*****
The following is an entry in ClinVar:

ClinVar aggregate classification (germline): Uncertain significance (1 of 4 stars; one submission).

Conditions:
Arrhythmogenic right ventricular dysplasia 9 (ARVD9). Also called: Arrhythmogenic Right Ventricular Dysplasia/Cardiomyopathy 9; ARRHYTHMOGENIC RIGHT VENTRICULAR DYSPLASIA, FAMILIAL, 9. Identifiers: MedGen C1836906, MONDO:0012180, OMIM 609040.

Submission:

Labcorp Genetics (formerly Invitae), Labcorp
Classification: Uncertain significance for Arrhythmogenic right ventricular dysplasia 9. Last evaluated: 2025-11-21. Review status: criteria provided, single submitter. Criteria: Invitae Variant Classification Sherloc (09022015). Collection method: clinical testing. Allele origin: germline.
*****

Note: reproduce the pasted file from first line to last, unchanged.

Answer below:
The following is an entry in ClinVar:

ClinVar aggregate classification (germline): Uncertain significance (1 of 4 stars; one submission).

Conditions:
Arrhythmogenic right ventricular dysplasia 9 (ARVD9). Also called: Arrhythmogenic Right Ventricular Dysplasia/Cardiomyopathy 9; ARRHYTHMOGENIC RIGHT VENTRICULAR DYSPLASIA, FAMILIAL, 9. Identifiers: MedGen C1836906, MONDO:0012180, OMIM 609040.

Submission:

Labcorp Genetics (formerly Invitae), Labcorp
Classification: Uncertain significance for Arrhythmogenic right ventricular dysplasia 9. Last evaluated: 2025-11-21. Review status: criteria provided, single submitter. Criteria: Invitae Variant Classification Sherloc (09022015). Collection method: clinical testing. Allele origin: germline.